By Jay Fidell
I’ve been doing more video these days. But rendering video files takes a long time, like maybe two hours for every hour of video. So I decided to run my rendering operation like a dentist’s office, with multiple operatories. That means multiple machines.
I have a Dell desktop and although it’s ok on editing (I use Adobe Premiere Pro CS 3.0), whenever I need to render I have to take a nap or go for a walk because it takes so long and you can’t edit the next video while you’re rendering the last. This can’t be efficient.
So I decided to get a second machine, and keep it pure, with only Adobe video software, and use that when the first machine is tied up. Ah, but what computer should I get?
First I went to Dell, but boy their high end video quality machines are really expensive. Then I went to Best Buy, because, like the mountain, it was there. They had a 64-bit HP that looked pretty good for a good price, but I started to wonder about the 64-bit thing.
I googled 64-bit and it wasn’t clear that Adobe can use all of the memory addressable by the 64-bit processor or whether it can use even the 4 megabytes of memory it uses on a 32-bit processor. 64-bit, like Vista, is probably something for later, but not now.
So I decided to call Adobe. Luckily, I got a sales guy who would talk to me about this, and luckier still he was wiling to talk to me about his own personal setup. He said he didn’t buy factory built machines, but was into hand built machines. Although I’d seen components at places like CompUSA, I’d really gotten close to hand built machines.
He was high on hand built. You can build it your way, like a hamburger. With any kind of motherboard and chips and drives and video cards and everything. And because it doesn’t come with all the creepy software the factory built machines come with, which invariably shows your machine down. And for what you get, hand built is cheaper.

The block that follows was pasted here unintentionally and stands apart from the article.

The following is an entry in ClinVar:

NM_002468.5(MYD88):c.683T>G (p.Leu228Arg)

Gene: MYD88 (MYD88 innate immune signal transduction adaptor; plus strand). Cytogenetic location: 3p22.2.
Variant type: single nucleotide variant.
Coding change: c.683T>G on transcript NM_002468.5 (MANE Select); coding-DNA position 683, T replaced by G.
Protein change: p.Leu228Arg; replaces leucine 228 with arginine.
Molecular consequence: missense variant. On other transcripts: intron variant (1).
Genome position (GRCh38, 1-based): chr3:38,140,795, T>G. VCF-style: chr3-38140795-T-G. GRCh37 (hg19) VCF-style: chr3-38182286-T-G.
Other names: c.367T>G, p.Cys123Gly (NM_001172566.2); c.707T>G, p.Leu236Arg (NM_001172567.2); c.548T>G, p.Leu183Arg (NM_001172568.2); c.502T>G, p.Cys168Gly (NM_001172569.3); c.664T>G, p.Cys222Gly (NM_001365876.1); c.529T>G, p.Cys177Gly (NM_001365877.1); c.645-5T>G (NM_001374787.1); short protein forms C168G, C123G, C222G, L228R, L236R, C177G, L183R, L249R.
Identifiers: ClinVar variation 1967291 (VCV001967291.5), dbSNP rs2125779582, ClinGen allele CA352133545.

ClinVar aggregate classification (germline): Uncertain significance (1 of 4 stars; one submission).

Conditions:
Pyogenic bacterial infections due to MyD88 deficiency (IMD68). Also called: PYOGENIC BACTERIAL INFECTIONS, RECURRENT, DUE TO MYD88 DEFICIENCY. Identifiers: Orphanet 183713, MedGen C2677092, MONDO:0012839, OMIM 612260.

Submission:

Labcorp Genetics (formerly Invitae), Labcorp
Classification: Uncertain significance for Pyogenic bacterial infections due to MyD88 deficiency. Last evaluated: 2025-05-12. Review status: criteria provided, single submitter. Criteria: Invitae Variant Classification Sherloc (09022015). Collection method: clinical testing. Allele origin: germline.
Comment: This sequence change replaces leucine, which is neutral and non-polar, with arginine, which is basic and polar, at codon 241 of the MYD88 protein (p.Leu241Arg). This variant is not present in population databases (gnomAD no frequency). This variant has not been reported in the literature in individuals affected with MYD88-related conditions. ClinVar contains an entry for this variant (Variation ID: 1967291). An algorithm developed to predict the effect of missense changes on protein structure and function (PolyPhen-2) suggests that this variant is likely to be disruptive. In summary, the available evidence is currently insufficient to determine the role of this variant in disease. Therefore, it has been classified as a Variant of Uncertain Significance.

What price purity? He told me what he had on his machine, from the name and manufacturer and model number of the motherboard to the chips and drives and video cards, and so forth. Then the problem was for me to somehow recreate what he had.
Sure I could get on the web and order a case and all these components, and then try to put them together and configure them. Daunting, I thought. Why not just get someone here in Honolulu to do that for me? A geek person, I thought. But how many geek people do you actually know, ones you can actually talk to.
And then I remembered Supergeeks. I had heard that they do hand built. So I gave them a call in hopes that this would simple and quick, that I could tell them what I wanted and they could just build it and deliver it to me, and make me happier than I had ever been.
Lucky still again. I called them and got Oliver, their parts man, and he laid out how this would all happen and what it would cost. I ordered it right there and then, and he flew in the parts and set up the machine and delivered it me in one week. Just like Dell.
Had I ordered the parts and put them together myself I suppose I would have learned more about how to build and configure hand built machines like the guy from Adobe, but that would have involved more time and risk for me. It was better to have them do this.
I had to a learn a few things about the machine after they delivered it but in one day’s time it was fully operational, just as I had dreamed it would be, and now I have exactly what I wanted with exactly the specs I wanted, and I’m as happy as clam. You know that feeling of elation when you get a brand new high powered computer that actually works.
Kudos to Oliver and his friends Ryan and Ron at Supergeeks. They did a great job. My fingers are crossed that this will work swell and for a long time, better than factory built, and that I won’t need onsite maintenance, because that unfortunately is not in the deal.
Hand built is like hand coded, all transparent, all modular, all yours. And all things considered, I might even make this the way I get my computers in the future. It’s not so much a geek thing as the fact that these parts and components are generic and modular. In the 21st Century they have become commodity, and for me that is a very good thing.